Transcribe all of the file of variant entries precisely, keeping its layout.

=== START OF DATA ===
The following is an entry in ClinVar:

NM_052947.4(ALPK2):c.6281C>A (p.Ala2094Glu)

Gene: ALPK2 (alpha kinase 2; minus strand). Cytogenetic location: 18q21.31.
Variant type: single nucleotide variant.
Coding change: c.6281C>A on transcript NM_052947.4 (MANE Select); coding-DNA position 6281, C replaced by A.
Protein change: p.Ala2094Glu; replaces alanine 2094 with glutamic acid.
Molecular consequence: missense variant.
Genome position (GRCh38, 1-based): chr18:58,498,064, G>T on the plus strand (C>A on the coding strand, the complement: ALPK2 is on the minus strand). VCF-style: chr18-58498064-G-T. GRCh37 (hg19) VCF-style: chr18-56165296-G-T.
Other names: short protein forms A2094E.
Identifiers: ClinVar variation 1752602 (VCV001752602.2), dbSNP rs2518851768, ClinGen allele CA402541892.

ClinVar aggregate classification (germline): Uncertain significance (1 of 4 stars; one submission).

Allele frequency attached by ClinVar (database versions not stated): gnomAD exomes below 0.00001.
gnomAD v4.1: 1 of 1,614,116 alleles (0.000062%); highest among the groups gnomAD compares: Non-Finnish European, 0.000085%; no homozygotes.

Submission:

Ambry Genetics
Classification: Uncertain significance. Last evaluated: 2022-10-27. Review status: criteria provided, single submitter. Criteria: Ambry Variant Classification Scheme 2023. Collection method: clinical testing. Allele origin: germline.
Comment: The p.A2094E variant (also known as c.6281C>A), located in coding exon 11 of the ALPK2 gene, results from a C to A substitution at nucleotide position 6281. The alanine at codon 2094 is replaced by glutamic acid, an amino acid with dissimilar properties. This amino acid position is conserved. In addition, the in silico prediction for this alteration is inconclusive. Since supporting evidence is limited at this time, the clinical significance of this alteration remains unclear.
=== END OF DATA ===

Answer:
The following is an entry in ClinVar:

NM_052947.4(ALPK2):c.6281C>A (p.Ala2094Glu)

Gene: ALPK2 (alpha kinase 2; minus strand). Cytogenetic location: 18q21.31.
Variant type: single nucleotide variant.
Coding change: c.6281C>A on transcript NM_052947.4 (MANE Select); coding-DNA position 6281, C replaced by A.
Protein change: p.Ala2094Glu; replaces alanine 2094 with glutamic acid.
Molecular consequence: missense variant.
Genome position (GRCh38, 1-based): chr18:58,498,064, G>T on the plus strand (C>A on the coding strand, the complement: ALPK2 is on the minus strand). VCF-style: chr18-58498064-G-T. GRCh37 (hg19) VCF-style: chr18-56165296-G-T.
Other names: short protein forms A2094E.
Identifiers: ClinVar variation 1752602 (VCV001752602.2), dbSNP rs2518851768, ClinGen allele CA402541892.

ClinVar aggregate classification (germline): Uncertain significance (1 of 4 stars; one submission).

Allele frequency attached by ClinVar (database versions not stated): gnomAD exomes below 0.00001.
gnomAD v4.1: 1 of 1,614,116 alleles (0.000062%); highest among the groups gnomAD compares: Non-Finnish European, 0.000085%; no homozygotes.

Submission:

Ambry Genetics
Classification: Uncertain significance. Last evaluated: 2022-10-27. Review status: criteria provided, single submitter. Criteria: Ambry Variant Classification Scheme 2023. Collection method: clinical testing. Allele origin: germline.
Comment: The p.A2094E variant (also known as c.6281C>A), located in coding exon 11 of the ALPK2 gene, results from a C to A substitution at nucleotide position 6281. The alanine at codon 2094 is replaced by glutamic acid, an amino acid with dissimilar properties. This amino acid position is conserved. In addition, the in silico prediction for this alteration is inconclusive. Since supporting evidence is limited at this time, the clinical significance of this alteration remains unclear.